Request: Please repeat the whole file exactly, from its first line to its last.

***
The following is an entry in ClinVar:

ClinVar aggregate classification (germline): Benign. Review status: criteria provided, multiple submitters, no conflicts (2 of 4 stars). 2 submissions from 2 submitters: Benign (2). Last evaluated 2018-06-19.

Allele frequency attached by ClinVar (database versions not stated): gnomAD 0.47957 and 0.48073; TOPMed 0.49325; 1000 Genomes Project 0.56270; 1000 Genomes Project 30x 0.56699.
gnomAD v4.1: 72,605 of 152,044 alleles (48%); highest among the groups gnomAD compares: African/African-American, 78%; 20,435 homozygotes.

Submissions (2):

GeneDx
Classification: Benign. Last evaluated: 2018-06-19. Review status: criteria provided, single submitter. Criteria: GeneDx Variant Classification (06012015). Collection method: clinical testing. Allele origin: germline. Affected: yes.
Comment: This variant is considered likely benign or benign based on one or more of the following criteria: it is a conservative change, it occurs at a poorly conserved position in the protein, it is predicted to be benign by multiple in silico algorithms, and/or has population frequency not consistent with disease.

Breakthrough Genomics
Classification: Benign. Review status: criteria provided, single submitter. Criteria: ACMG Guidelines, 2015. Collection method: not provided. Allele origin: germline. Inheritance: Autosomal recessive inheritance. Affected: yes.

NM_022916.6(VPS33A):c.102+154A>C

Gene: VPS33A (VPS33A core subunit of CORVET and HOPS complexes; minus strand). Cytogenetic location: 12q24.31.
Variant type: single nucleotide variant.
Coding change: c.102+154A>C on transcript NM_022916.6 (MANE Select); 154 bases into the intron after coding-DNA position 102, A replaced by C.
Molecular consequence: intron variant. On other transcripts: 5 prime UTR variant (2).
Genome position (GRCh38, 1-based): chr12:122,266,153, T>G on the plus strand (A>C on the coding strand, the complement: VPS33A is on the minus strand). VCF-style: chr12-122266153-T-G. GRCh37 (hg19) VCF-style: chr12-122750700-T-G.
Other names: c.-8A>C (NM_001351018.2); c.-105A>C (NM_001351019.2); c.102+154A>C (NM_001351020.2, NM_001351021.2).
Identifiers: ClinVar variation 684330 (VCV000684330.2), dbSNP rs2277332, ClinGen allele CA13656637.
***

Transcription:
The following is an entry in ClinVar:

ClinVar aggregate classification (germline): Benign. Review status: criteria provided, multiple submitters, no conflicts (2 of 4 stars). 2 submissions from 2 submitters: Benign (2). Last evaluated 2018-06-19.

Allele frequency attached by ClinVar (database versions not stated): gnomAD 0.47957 and 0.48073; TOPMed 0.49325; 1000 Genomes Project 0.56270; 1000 Genomes Project 30x 0.56699.
gnomAD v4.1: 72,605 of 152,044 alleles (48%); highest among the groups gnomAD compares: African/African-American, 78%; 20,435 homozygotes.

Submissions (2):

GeneDx
Classification: Benign. Last evaluated: 2018-06-19. Review status: criteria provided, single submitter. Criteria: GeneDx Variant Classification (06012015). Collection method: clinical testing. Allele origin: germline. Affected: yes.
Comment: This variant is considered likely benign or benign based on one or more of the following criteria: it is a conservative change, it occurs at a poorly conserved position in the protein, it is predicted to be benign by multiple in silico algorithms, and/or has population frequency not consistent with disease.

Breakthrough Genomics
Classification: Benign. Review status: criteria provided, single submitter. Criteria: ACMG Guidelines, 2015. Collection method: not provided. Allele origin: germline. Inheritance: Autosomal recessive inheritance. Affected: yes.

NM_022916.6(VPS33A):c.102+154A>C

Gene: VPS33A (VPS33A core subunit of CORVET and HOPS complexes; minus strand). Cytogenetic location: 12q24.31.
Variant type: single nucleotide variant.
Coding change: c.102+154A>C on transcript NM_022916.6 (MANE Select); 154 bases into the intron after coding-DNA position 102, A replaced by C.
Molecular consequence: intron variant. On other transcripts: 5 prime UTR variant (2).
Genome position (GRCh38, 1-based): chr12:122,266,153, T>G on the plus strand (A>C on the coding strand, the complement: VPS33A is on the minus strand). VCF-style: chr12-122266153-T-G. GRCh37 (hg19) VCF-style: chr12-122750700-T-G.
Other names: c.-8A>C (NM_001351018.2); c.-105A>C (NM_001351019.2); c.102+154A>C (NM_001351020.2, NM_001351021.2).
Identifiers: ClinVar variation 684330 (VCV000684330.2), dbSNP rs2277332, ClinGen allele CA13656637.